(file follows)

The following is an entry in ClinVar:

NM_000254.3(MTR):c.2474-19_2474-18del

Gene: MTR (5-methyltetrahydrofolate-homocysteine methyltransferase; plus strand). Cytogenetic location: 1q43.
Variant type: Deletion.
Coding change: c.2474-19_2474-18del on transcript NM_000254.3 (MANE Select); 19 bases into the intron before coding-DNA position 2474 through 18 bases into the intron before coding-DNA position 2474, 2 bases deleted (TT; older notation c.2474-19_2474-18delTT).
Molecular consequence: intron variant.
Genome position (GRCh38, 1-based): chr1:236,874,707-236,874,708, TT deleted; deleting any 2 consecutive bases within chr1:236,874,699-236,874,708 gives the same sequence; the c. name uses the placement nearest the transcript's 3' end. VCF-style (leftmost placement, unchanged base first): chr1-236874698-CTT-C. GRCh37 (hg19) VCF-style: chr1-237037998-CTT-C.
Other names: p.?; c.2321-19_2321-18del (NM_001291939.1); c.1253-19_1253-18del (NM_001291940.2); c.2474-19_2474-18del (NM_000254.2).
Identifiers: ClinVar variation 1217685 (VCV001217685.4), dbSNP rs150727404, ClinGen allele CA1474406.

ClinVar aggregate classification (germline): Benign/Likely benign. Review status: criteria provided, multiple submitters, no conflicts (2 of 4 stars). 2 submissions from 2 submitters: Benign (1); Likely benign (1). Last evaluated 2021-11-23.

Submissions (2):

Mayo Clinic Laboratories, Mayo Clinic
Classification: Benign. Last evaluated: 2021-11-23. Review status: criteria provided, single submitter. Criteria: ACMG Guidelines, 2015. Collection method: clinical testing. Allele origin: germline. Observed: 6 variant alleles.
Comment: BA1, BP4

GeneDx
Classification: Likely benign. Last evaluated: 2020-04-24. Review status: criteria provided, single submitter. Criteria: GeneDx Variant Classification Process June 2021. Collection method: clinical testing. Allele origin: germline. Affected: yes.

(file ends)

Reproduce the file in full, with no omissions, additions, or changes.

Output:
The following is an entry in ClinVar:

NM_000254.3(MTR):c.2474-19_2474-18del

Gene: MTR (5-methyltetrahydrofolate-homocysteine methyltransferase; plus strand). Cytogenetic location: 1q43.
Variant type: Deletion.
Coding change: c.2474-19_2474-18del on transcript NM_000254.3 (MANE Select); 19 bases into the intron before coding-DNA position 2474 through 18 bases into the intron before coding-DNA position 2474, 2 bases deleted (TT; older notation c.2474-19_2474-18delTT).
Molecular consequence: intron variant.
Genome position (GRCh38, 1-based): chr1:236,874,707-236,874,708, TT deleted; deleting any 2 consecutive bases within chr1:236,874,699-236,874,708 gives the same sequence; the c. name uses the placement nearest the transcript's 3' end. VCF-style (leftmost placement, unchanged base first): chr1-236874698-CTT-C. GRCh37 (hg19) VCF-style: chr1-237037998-CTT-C.
Other names: p.?; c.2321-19_2321-18del (NM_001291939.1); c.1253-19_1253-18del (NM_001291940.2); c.2474-19_2474-18del (NM_000254.2).
Identifiers: ClinVar variation 1217685 (VCV001217685.4), dbSNP rs150727404, ClinGen allele CA1474406.

ClinVar aggregate classification (germline): Benign/Likely benign. Review status: criteria provided, multiple submitters, no conflicts (2 of 4 stars). 2 submissions from 2 submitters: Benign (1); Likely benign (1). Last evaluated 2021-11-23.

Submissions (2):

Mayo Clinic Laboratories, Mayo Clinic
Classification: Benign. Last evaluated: 2021-11-23. Review status: criteria provided, single submitter. Criteria: ACMG Guidelines, 2015. Collection method: clinical testing. Allele origin: germline. Observed: 6 variant alleles.
Comment: BA1, BP4

GeneDx
Classification: Likely benign. Last evaluated: 2020-04-24. Review status: criteria provided, single submitter. Criteria: GeneDx Variant Classification Process June 2021. Collection method: clinical testing. Allele origin: germline. Affected: yes.